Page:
In the Your-Tax-Dollars-At-Work Department.
Oct. 30 (Bloomberg) – Wall Street’s chief executives will hunker down and pay bonuses this year in the face of the worst financial crisis since the Great Depression, a taxpayer bailout and mounting political outcry, industry veterans say.
Odds that Wall Street will forgo the payouts are “slim to none,” said John Gutfreund, 79, president of New York-based Gutfreund & Co. and the former chief executive officer of Salomon Brothers Inc. “They’re going to have to be a little bit sensitive because politicians, whether they like it or not, are part of their lives now.”
Year-end payments at the nine banks that received $125 billion from the U.S. Treasury are under investigation by U.S. Representative Henry Waxman and New York Attorney General Andrew Cuomo, who are demanding details on companies’ compensation plans. Three of the firms, Goldman Sachs Group Inc., Morgan Stanley and Merrill Lynch & Co., have already set aside $20 billion to pay bonuses this year.
The payouts typically account for about two-thirds of compensation at the biggest Wall Street firms. The bonuses are accrued throughout the year in line with revenue.
“Financial institutions that have accepted federal assistance should be required to face consequences from their earlier bad decisions and cancel those bonuses,” Senator Olympia Snowe, a Maine Republican, said in a statement on Oct. 28.
Few of the nine companies receiving money from the U.S. Treasury are performing well this year. Only Well Fargo & Co. has a higher share price, up 6 percent this year, with the rest showing declines ranging from 18 percent at JPMorgan Chase & Co. to 72 percent at Morgan Stanley. State Street Corp. is the only firm to report increased profits. Merrill Lynch has reported five straight quarterly losses.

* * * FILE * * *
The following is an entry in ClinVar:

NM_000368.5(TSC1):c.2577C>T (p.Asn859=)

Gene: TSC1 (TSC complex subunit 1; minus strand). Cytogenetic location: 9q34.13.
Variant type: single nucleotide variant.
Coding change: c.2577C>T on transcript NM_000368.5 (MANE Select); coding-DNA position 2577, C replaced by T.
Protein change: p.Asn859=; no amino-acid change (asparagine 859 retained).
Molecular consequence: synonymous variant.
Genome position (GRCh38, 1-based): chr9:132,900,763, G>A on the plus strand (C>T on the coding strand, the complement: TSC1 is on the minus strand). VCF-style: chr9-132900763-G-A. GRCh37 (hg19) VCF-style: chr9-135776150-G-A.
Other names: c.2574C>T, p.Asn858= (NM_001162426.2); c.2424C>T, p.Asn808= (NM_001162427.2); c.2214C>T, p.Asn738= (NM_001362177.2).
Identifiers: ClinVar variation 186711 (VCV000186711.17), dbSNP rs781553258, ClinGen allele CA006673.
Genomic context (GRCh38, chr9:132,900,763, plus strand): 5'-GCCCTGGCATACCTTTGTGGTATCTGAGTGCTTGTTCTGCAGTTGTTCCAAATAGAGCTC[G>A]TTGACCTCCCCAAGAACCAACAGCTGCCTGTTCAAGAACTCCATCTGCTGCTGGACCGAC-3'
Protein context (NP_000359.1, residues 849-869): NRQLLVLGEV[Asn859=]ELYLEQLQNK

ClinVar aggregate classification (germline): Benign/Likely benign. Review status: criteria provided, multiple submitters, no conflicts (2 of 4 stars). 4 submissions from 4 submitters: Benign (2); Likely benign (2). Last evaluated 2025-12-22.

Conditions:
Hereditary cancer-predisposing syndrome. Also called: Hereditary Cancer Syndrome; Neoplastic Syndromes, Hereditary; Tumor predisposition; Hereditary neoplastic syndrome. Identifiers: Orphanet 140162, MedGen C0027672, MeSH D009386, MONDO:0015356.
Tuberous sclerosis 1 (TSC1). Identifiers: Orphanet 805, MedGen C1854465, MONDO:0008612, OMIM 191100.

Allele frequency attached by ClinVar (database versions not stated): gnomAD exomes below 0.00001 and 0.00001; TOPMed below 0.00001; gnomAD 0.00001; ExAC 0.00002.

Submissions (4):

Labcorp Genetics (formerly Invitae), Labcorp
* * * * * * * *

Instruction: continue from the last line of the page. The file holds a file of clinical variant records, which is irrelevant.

“The public pressure might mitigate against bonuses at the levels we’ve seen recently and that’s in sync with the economic issues,” said Fred Joseph, 71, co-head of Morgan Joseph & Co. in New York and the former CEO of Drexel Burnham Lambert Inc. “There will be bonuses this year, but I think they may be reduced by a larger percentage.”
Waxman, a California Democrat and chairman of the House Committee on Oversight and Government Reform, sent letters on Oct. 28 to the nine banks that are receiving money in the U.S. Treasury’s capital purchase program requesting details of their compensation plans.
Cuomo sent letters yesterday to the nine companies requesting detailed accounting of expected payments to top executives in the “upcoming bonus season,” including information on the expected bonus pool for this year.
House Speaker Nancy Pelosi of California and Senate Majority Leader Harry Reid of Nevada, both Democrats, urged Treasury Secretary Henry Paulson to put restrictions on severance pay for executives that participate in the bailout.
The nine companies receiving the initial $125 billion from the Trouble Asset Relief Program, of TARP, are Goldman Sachs, Morgan Stanley, Merrill Lynch, Citigroup Inc., JPMorgan, Wells Fargo, Bank of America Corp., Bank of New York Mellon Corp. and State Street.
“Wall Street bank executives are set to walk away with billions of bonuses at the end of this year,” Barack Obama, the Democratic presidential candidate, said in a campaign speech on Oct. 28. “We call that an outrage.”
Citigroup, in an e-mailed statement, said it will cooperate with “federal and state inquiries about our global expenditures for wages, health insurance and other benefits, which we believe reflect compensation best practices.”
The New York-based bank said it will also adhere to constraints on executive pay imposed under TARP. Spokespeople for the other firms targeted by Waxman and Cuomo either declined to comment yesterday or said they will cooperate with the inquiries.
John McCain, Obama’s Republican opponent, told supporters in Miami yesterday that “I’m going to make sure we take care of the working people who were devastated by the excesses, greed and corruption of Wall Street and Washington.”
Joseph, the former Drexel CEO, said companies that don’t pay bonuses risk losing employees who are unwilling to settle for salaries. Salaries in the industry range from about $80,000 to $600,000 a year.
"A lot of guys wouldn’t want to work this hard just for salaries," he said. “You’d have a serious exodus from the business by a lot of really talented people – they’d become CFOs of companies, go to firms that didn’t participate in the TARP program, go to hedge funds, or start hedge funds.”
Gutfreund, the former Salomon CEO, said Wall Street executives are likely to find ways to pay bonuses and manage the political uproar.
“I’m sure there are creative ways,” he said. “There are all kinds of devices to cover yourself in terms of paying people.”